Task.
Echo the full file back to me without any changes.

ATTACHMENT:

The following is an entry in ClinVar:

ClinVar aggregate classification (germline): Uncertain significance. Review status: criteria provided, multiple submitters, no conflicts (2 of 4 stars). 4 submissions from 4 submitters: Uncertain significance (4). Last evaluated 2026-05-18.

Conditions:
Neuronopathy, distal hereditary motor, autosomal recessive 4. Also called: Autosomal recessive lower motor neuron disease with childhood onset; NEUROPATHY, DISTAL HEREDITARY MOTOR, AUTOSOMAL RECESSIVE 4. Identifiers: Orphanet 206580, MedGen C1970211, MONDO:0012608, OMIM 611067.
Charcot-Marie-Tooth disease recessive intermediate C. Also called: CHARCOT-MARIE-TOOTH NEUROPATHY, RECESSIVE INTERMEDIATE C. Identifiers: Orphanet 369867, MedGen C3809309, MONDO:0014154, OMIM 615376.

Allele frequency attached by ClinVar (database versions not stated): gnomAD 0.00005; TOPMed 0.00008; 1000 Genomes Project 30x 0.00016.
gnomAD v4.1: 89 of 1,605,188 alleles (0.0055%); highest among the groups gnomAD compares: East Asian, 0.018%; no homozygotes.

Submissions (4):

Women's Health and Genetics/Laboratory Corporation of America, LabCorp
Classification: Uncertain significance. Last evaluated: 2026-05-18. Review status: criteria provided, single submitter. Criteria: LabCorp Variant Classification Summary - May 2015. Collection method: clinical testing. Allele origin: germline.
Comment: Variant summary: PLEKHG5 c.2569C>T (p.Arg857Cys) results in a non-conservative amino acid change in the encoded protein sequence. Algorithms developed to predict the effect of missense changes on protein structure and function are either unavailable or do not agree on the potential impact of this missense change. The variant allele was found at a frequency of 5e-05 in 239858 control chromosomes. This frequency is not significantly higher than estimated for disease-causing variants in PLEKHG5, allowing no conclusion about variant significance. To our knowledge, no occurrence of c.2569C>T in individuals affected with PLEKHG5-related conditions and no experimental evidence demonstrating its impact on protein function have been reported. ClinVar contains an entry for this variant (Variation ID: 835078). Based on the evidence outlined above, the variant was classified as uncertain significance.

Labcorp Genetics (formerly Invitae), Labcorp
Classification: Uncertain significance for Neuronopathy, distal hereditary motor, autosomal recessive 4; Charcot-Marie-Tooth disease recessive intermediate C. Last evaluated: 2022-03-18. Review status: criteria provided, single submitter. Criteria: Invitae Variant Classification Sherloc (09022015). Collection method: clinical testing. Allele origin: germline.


The following is an entry in ClinVar:

ClinVar aggregate classification (germline): Uncertain significance. Review status: criteria provided, multiple submitters, no conflicts (2 of 4 stars). 4 submissions from 4 submitters: Uncertain significance (4). Last evaluated 2026-05-18.

Conditions:
Neuronopathy, distal hereditary motor, autosomal recessive 4. Also called: Autosomal recessive lower motor neuron disease with childhood onset; NEUROPATHY, DISTAL HEREDITARY MOTOR, AUTOSOMAL RECESSIVE 4. Identifiers: Orphanet 206580, MedGen C1970211, MONDO:0012608, OMIM 611067.
Charcot-Marie-Tooth disease recessive intermediate C. Also called: CHARCOT-MARIE-TOOTH NEUROPATHY, RECESSIVE INTERMEDIATE C. Identifiers: Orphanet 369867, MedGen C3809309, MONDO:0014154, OMIM 615376.

Allele frequency attached by ClinVar (database versions not stated): gnomAD 0.00005; TOPMed 0.00008; 1000 Genomes Project 30x 0.00016.
gnomAD v4.1: 89 of 1,605,188 alleles (0.0055%); highest among the groups gnomAD compares: East Asian, 0.018%; no homozygotes.

Submissions (4):

Women's Health and Genetics/Laboratory Corporation of America, LabCorp
Classification: Uncertain significance. Last evaluated: 2026-05-18. Review status: criteria provided, single submitter. Criteria: LabCorp Variant Classification Summary - May 2015. Collection method: clinical testing. Allele origin: germline.
Comment: Variant summary: PLEKHG5 c.2569C>T (p.Arg857Cys) results in a non-conservative amino acid change in the encoded protein sequence. Algorithms developed to predict the effect of missense changes on protein structure and function are either unavailable or do not agree on the potential impact of this missense change. The variant allele was found at a frequency of 5e-05 in 239858 control chromosomes. This frequency is not significantly higher than estimated for disease-causing variants in PLEKHG5, allowing no conclusion about variant significance. To our knowledge, no occurrence of c.2569C>T in individuals affected with PLEKHG5-related conditions and no experimental evidence demonstrating its impact on protein function have been reported. ClinVar contains an entry for this variant (Variation ID: 835078). Based on the evidence outlined above, the variant was classified as uncertain significance.

Labcorp Genetics (formerly Invitae), Labcorp
Classification: Uncertain significance for Neuronopathy, distal hereditary motor, autosomal recessive 4; Charcot-Marie-Tooth disease recessive intermediate C. Last evaluated: 2022-03-18. Review status: criteria provided, single submitter. Criteria: Invitae Variant Classification Sherloc (09022015). Collection method: clinical testing. Allele origin: germline.